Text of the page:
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Forever Young Information

Canada's Adult Lifestyle Publication

Wednesday Spotlight – Cross Canada: Two-wheeled tourism

By Liz Campbell

Eastern Ontario’s Prince Edward County and nearby Hastings County invite cyclists to visit their quaint little towns, wineries, dineries and other rustic attractions

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“TV sucks – ride your bike!”

That’s the logo of the Bloomfield Bicycle Co. in Bloomfield, Ont. To make the point, they’ll rent you the bicycle, trailer or any accessory – whatever it takes to get you pedaling.

And one of the most pleasant places to do that is throughout the surrounding Eastern Ontario countryside of Prince Edward County and nearby Hastings County.

To locals it’s just “The County.” The rich farmland and unique microclimate that have given rise to one of Canada’s newest and fastest-growing wine regions, have also attracted a migration of young entrepreneurs who love the ambiance of an area that nurtures art, food and wine.

In the early morning, we unload our bikes at Lake on the Mountain Resort, don helmets and head down the Loyalist Parkway to Picton, just 10 kilometres away. This stretch of the road actually has bike lanes. The day is warm, the road is quiet and on our right we enjoy frequent glimpses of peaceful Picton Bay. There’s one last hill to scale as we enter the town, then coast down to our goal – the Lighthouse Restaurant for eggs Benedict.

The Lighthouse is the place for breakfast, we’re told by locals. However, Picton offers an amazing number of eateries worthy of note. At Buddha Dog you’ll get the best hot dog in Canada, according to the Reader’s Digest anyway. In one of the town’s most expansively gabled houses, the Merrill Inn offers a local, seasonal menu by acclaimed chef Michael Sullivan. And the Waring House offers not only fine dining but also cookery lessons with Louis de Sousa. Then there’s the Claramount Inn & Spa whose chef, Kelly Attwells, has earned a star in Where to Eat in Canada. And if you just want a sandwich and great coffee, there’s The Bean Counter.

But, says Katie Misener we should really head in the other direction, toward the point. “Usually the roads to nowhere are the best rides in the County,” suggests the feisty owner of Bloomfield Bicycle, who offers a useful cycling map for just $2. So we head to Cressy, and around the narrow neck of land back towards Waupoos. The way there on the north side goes through farmland with rare glimpses of water but the south-side return course runs alongside the waters of Cape Vessey – beautiful and breezy on a hot day.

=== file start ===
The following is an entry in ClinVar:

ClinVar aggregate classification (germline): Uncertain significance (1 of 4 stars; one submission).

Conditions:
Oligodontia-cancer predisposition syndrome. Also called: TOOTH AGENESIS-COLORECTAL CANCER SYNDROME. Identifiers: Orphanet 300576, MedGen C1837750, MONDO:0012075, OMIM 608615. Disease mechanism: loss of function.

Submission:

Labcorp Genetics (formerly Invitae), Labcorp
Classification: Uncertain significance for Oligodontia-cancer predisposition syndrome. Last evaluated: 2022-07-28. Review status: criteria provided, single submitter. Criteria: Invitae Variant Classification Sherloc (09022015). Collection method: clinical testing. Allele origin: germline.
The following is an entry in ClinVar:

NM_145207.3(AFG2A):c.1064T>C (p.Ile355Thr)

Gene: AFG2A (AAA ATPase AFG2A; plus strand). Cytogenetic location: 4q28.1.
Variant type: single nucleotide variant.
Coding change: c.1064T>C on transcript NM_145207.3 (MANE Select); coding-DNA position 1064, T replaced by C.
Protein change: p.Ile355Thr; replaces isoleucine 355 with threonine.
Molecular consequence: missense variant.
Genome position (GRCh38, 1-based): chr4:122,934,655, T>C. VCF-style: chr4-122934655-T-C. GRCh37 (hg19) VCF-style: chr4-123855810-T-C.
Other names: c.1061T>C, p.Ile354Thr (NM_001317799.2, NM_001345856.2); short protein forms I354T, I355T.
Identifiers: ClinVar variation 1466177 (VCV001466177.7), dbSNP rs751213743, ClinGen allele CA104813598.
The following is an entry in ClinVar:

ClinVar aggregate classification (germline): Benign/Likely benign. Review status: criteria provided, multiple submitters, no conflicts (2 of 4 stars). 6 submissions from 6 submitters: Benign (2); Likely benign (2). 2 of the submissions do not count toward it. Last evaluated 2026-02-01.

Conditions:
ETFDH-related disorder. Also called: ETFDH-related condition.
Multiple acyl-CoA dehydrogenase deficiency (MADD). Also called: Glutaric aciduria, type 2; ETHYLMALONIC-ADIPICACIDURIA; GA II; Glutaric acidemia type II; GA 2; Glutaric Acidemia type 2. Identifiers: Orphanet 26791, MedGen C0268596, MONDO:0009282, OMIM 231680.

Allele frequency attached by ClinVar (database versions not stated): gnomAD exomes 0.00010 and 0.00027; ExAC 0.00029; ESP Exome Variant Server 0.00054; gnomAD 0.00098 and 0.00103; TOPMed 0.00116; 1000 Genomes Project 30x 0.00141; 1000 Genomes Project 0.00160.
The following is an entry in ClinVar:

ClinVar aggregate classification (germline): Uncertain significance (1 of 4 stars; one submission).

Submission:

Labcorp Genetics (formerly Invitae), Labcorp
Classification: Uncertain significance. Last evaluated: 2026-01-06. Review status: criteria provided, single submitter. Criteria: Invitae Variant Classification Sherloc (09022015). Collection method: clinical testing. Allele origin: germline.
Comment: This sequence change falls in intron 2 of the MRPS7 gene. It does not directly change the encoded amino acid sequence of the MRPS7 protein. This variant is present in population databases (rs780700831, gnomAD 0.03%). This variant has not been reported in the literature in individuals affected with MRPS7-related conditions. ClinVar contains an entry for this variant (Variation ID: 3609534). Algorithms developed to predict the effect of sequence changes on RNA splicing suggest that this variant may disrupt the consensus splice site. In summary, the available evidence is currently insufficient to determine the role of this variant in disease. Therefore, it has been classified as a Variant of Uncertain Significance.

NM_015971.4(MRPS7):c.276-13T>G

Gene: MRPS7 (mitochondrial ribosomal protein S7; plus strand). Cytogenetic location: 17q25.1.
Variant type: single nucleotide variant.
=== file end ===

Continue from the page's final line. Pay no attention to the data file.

One of the joys of this part of the route is the opportunity to stop and taste some award-winning cheeses at Fifth Town Artisan Cheese Co. This is Canada’s – and possibly the world’s – greenest cheese making operation. The staff will happily show you around and offer a taste of gorgeous cheeses made mostly from goat and sheep milk. From July to September, there are wine and cheese tastings on Saturday afternoons at 1 and 3 p.m. for $12.

Also along this road is the Rose House Museum, a handsome, early-19th-century home belonging to one of the first settlers, showcasing period tools and artifacts.

Further along are Del-Gatto Estates Winery, the County Cidery (incredible apple cider!) and Waupoos Vineyards. Riding and drinking aren’t recommended but you could try a tiny taste and stop for a locally sourced but internationally inspired meal at the Duke of Marysburgh pub with its charismatic and musical owner, Vas da Silva.

On day two, we head for Bloomfield. This lovely Victorian town is the heart of the Arts Trail. We lock the bikes and stroll the main street, drinking in the extraordinary creativity. From tactile wooden containers by Paul Ross in his eponymous gallery to the flashing colours of Caroline Shuttle’s glassworks at Elements Studio, there are so many wonderful artists, one could spend an entire day wandering from gallery to gallery. But we’ve an important tasting at hand.

It’s hot, and Slickers makes their own ice cream. Decision time: do I want apple pie (real apple pie in the ice cream) or campfire cream (with burnt marshmallows.) I settle on rhubarb and ginger, which actually has pieces of crystallized ginger and stewed rhubarb. Heaven!